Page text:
The 18 Best Biking Cities on Earth
As proof that Sweden’s third-largest city (pop. 318,000) adores bicycles, look no further than the free bike pumps along cycling paths. Then there’s the 300-plus miles of paths reserved for bikes (more than in Stockholm), which are used for nearly 30 percent of trips within Malmö. In under three hours you can easily tour the city by bike.
Amsterdam, the Netherlands
In central Amsterdam, bikes—as opposed to cars—are the norm, and 60 percent of people use the mode of two-wheel transportation. On the down side: bicyclists tend to whiz past you during a leisurely ride. Witness Dutch icons like windmills, fields of tulips, and storied castles by straying outward to North Amsterdam. With your rental bike in tow, hop a free ferry behind the central Amsterdam station and, once in North Amsterdam, travel through farm villages like Broek-in-Waterland and Uidam (11 miles total) before heading back to your hotel.
Minneapolis, Minnesota, U.S.A.
The Midwestern city counts five percent of its population (that’s 20,000 people, and the second-highest percentage in the U.S.) as two-wheel commuters—yes, even through the often bitter-cold winter. Local roaster Peace Coffee even delivers its beans by bike. Visitors can tool around the city on shared bikes through Nice Ride MN, or try out some 118 miles of on-street bikeways and 92 miles of off-street bikeways. Try the 5.7-mile Midtown Greenway, which takes you over the Martin Olav Sabo Bridge and grants access to the Chain of Lakes.
Portland, Oregon, U.S.A.
This Pacific Northwest city is crammed with cyclists—so much so that the city developed nine urban routes. The “Short, Steep, & Sweet,” a 15-mile hilly climb, winds through Portland’s West Hills neighborhood and affords views of Tualatin Valley before coasting downhill to Washington Park. Promoting paths like this is all part of the Portland Bicycle Plan for 2030, which hopes that 25 percent of all residents’ trips will be done on bike.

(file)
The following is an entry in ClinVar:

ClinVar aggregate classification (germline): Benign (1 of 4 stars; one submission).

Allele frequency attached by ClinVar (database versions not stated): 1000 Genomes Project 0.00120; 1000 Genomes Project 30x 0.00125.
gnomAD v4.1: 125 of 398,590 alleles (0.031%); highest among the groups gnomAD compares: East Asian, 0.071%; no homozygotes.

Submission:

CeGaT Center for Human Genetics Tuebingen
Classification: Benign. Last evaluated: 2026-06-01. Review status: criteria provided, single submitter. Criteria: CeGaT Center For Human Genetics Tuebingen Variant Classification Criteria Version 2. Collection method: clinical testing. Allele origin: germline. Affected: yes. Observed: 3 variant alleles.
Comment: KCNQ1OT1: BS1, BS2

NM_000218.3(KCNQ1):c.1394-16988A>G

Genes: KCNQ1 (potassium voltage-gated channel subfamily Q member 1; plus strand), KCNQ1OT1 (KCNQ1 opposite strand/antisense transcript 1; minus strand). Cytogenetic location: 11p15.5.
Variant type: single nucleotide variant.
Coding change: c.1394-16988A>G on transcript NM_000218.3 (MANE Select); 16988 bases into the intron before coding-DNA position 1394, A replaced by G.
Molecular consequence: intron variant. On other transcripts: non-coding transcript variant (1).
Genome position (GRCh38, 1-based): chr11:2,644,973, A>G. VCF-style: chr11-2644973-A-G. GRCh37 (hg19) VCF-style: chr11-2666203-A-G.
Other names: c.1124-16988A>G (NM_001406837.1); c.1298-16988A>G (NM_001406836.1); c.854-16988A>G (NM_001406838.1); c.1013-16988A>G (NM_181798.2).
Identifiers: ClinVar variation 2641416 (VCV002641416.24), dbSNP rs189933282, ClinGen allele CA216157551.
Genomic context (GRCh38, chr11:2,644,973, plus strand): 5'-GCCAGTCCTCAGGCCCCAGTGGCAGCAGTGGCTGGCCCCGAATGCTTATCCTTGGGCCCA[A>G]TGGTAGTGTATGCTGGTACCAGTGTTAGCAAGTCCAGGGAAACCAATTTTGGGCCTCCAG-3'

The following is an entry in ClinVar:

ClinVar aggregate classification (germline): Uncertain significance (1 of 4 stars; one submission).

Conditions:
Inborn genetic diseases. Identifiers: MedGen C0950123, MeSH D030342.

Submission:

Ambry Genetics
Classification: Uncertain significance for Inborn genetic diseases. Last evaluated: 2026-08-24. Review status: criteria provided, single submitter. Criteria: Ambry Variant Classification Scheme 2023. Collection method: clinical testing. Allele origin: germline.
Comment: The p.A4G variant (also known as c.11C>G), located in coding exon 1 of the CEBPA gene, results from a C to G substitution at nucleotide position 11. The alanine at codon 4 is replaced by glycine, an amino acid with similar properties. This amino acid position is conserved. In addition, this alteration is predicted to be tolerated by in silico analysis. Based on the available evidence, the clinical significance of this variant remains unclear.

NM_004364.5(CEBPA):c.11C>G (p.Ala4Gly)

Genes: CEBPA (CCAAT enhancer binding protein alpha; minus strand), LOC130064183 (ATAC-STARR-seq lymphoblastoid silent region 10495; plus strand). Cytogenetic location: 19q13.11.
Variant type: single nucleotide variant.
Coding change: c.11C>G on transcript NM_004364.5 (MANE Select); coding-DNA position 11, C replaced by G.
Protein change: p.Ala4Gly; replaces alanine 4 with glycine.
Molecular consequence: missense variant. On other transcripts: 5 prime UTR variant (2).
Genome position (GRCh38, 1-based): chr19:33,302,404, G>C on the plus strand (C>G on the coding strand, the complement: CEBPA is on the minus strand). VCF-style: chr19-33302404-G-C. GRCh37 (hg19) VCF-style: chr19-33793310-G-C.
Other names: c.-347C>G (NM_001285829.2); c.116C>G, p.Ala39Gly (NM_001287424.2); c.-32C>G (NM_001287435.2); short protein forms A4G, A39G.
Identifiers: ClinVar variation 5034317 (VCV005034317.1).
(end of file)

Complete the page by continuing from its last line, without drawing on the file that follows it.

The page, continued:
Copenhagen is arguably the best biking city in the world, as evidenced by its 242 miles of designated bike lanes and the new Cycle Super Highway—a 13.7-mile stretch connecting Copenhagen with the suburb of Albertslund ,and the first of 26 “highways” just for bicyclists. There’s also the Instagram-worthy, year-old Cykelslangen, an elevated two-way bike lane painted bright orange, which connects the highway and harbor bridge.
Montreal, Quebec, Canada
Canada’s most French metropolis is naturally going to be en amour with bicycles. Rent a two-wheeler through Bixi and opt for a ride along the Lachine Canal, where a bike path debuted during the 1970s. To reach the canal, depart from downtown on either Guy or Peel Streets. Bonus: along the 18.6-mile trip, you’ll have the chance to pop into Old Montreal and Old Port, adding just six miles to the journey.
In this bustling, pedestrian-friendly region, about 124 miles of bike paths satisfy a city of only 236,000. For a quick five-mile route that straddles both left and right banks, depart from Place Gambetta for views of world-class monuments (Grand Théâtre, Place de la Bourse, Porte Cailhau and Place du Palais) from your bicycle seat along Cours de l’Intendance, Cours du Chapeau Rouge, and Pont de Pierre.
While the chief reason for bicycling in this city—home to 20.2 million people—might be automobile congestion, it’s nonetheless a valid one. To avoid Beijing’s auto-traffic crunch, cruise along the Tongzhou canal, a 10-mile flat route that’s mostly vehicle-free and kicks off from the Grand Canal’s east bank (where Yunhe Xi Dajie turns into Tonghu Nan Lu). From this route it’s easy to enter the Grand Canal Ecological Route. Expect to see wetlands, bridges, river islands, and garden sculptures. There are also many spots along the way to stop for a picnic, so long as you’ve packed your own food.
Outfitted with a 211-mile network of bicycle paths, Colombia’s largest city is in the middle of a commuting renaissance. Plan your trip over a Sunday to experience car-free roads between 7 a.m. and 2 p.m., a tradition that’s been going strong since the 1970s. Among today’s most popular cycling routes in Bogotá are those on the Complementary Network, which showcases the city’s green spaces and traveling along riverbanks.